Value of My Injury Claim or Case

Evaluate the Value of My Claim – Personal Injury

How do I evaluate my claim?  What is the settlement value?  How is the value calculated?

Evaluating your personal injury claim involves several moving parts.   This article will isolate the different parts so you can make sense of your claim, and make sense of how the evaluating process is done. 

Typically you look at ability to pay (insurance), negligence (what the person did that caused the injury), damages (what harms and losses did the negligence cause), and liens (what is owed out of the settlement to others).  I discuss each item below: 

1) Insurance issues/Ability to Pay:
The first thing you need to do when evaluating the value of your claim is to verify if the person who caused the injury has the ability to pay the claim or not.  In car accident cases, the law requires people to have insurance.  In most automobile accident cases insurance is available to cover the damage caused.
a)    Liability Insurance:  In most injury cases, you will want to verify that there is liability insurance somewhere that will pay any claim that may be owed.  In automobile cases, this is usually done early on.  When a police officer comes to the scene, they will collect the insurance information from everyone involved and ensure that all parties receive that information. 
       In premises cases (such as slip and falls, dog bites, work place injury, etc.), verifying insurance can be problematic.  If you have been attacked by a dog, animal control typically verifies who the owner of the dog is, but they do not collect insurance information.  The same for premises cases – even if the local authorities come out to investigate a premises case – usually insurance information is not collected.  Often this can cause problems later, for example, if the person who caused the injury is a renter of an apartment or rental home, there may not be insurance that will cover the claim, and the individual may not have the money to pay for the harm he or she caused.  You need to find out early on to prepare yourself with what you face financially. 

 Even if there is insurance, there are certain types of wrongdoing that are not covered.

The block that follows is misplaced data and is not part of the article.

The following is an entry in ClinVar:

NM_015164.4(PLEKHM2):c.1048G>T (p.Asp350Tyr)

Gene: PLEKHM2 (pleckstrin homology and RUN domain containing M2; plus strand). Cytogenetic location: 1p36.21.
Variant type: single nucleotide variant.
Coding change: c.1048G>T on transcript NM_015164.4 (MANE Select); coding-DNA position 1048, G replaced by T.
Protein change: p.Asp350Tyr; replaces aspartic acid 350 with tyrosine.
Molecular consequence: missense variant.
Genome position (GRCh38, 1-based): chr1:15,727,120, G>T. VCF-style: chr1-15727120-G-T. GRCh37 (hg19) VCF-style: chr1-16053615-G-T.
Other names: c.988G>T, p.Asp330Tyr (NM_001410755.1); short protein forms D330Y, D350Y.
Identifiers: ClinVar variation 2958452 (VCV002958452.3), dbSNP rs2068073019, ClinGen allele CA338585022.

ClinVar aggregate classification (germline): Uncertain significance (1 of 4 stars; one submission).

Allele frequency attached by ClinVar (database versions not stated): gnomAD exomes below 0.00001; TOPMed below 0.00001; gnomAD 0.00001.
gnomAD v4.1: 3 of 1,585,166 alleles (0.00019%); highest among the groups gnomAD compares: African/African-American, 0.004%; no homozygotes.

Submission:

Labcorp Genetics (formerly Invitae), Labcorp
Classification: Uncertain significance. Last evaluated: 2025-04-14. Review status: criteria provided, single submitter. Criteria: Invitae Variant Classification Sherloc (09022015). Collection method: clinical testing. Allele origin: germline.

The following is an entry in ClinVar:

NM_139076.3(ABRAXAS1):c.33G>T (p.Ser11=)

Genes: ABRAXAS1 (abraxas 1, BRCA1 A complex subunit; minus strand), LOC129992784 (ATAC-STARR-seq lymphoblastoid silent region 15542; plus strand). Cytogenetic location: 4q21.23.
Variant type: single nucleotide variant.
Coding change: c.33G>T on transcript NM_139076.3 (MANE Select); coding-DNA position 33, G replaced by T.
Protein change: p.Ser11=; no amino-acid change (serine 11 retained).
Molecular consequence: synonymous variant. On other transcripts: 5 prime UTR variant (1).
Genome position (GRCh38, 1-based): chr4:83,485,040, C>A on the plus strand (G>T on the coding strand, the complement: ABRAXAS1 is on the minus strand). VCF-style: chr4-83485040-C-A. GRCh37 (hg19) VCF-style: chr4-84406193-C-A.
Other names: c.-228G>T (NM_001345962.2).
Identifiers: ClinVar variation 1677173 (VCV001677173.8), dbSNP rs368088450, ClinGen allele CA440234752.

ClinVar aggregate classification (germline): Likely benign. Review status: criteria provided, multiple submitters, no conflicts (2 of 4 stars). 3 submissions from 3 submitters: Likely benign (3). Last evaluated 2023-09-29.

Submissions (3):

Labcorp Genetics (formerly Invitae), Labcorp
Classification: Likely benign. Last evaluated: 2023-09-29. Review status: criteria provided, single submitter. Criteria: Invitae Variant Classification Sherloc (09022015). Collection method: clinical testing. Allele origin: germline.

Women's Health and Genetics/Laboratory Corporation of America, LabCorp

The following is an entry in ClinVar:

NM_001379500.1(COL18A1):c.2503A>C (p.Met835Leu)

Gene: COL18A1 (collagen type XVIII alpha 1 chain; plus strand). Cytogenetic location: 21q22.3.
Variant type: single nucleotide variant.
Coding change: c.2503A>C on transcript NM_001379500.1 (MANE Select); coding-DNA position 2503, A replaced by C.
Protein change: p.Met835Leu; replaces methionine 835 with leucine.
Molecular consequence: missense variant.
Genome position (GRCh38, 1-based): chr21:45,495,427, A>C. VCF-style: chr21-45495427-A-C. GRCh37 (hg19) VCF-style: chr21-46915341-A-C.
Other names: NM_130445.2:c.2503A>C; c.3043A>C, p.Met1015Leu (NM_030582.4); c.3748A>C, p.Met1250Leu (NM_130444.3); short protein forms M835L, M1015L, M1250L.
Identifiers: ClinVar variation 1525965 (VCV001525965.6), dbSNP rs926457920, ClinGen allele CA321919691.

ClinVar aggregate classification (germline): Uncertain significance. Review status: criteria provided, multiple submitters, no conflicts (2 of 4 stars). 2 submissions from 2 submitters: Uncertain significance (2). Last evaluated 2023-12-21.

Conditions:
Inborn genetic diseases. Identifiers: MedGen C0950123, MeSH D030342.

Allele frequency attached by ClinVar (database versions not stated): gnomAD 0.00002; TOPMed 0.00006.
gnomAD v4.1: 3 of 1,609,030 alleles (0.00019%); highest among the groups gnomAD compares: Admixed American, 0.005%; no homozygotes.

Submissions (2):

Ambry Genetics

“Intentional acts” are typically not covered by liability insurance.  So if someone intentionally causes the harm, then their liability insurance will not cover the damage they do. (Shootings, some road rage incidents, etc.).   

“Business related activities on a personal policy” are usually not covered.  For example, if someone has a personal auto liability policy on their personal car, but is driving a dump truck for a construction company when he causes the accident, their personal auto liability insurance will typically not cover that claim.  Typically in this situation the business that owns the dump truck has insurance that will cover the wrongdoing (so no need for the personal insurance).  Problems arise when someone is working in a small business that does not have insurance (like as a small courier service that requires their drivers to drive their own cars for delivery), and the courier has not told their insurance company that they use their vehicle for business purposes.  Here, you may find that there is no insurance, and because the company is small - there might not be any assets to collect either. 

Types of insurance that may cover an injury claim are: 
    1.  Auto liability:  Auto accidents are covered by automobile insurance.  The Texas Department of Insurance has an Auto page (here).  The Department defines certain terms that you will find on auto insurance policies (here). 

    2.  Homeowners liability:   The Texas Department of Insurance Homeowners section describes coverages for homeowners insurance.  The first thing to do is get an actual copy of the insurance policy if possible – different policies may cover different claims.  Typically, most homeowners policies will cover your liability for injury to people or property that an insured person causes.  Examples:  (Form A), (Form B). 

    3.  Renters liability:  In the case of a person renting a home, apartment, or other location, renters insurance may cover liability.   The Texas Department of Insurance describes what renters insurance covers (here). 

    4.  Commercial General Liability (CGL) Policy:  (CGL example) – This is a business insurance covering liability in a person’s business. 

    5.  Garage liability:  Covers towing or service stations for damage they may do.
 
    6.  Umbrella:  (Defined) – This type coverage can fill in the gaps for a person’s liability insurance.  It not only goes in excess of what their primary coverage covers, but in cases where there may be some gaps where the primary insurance ends up  not covering, then the umbrella coverage becomes primary.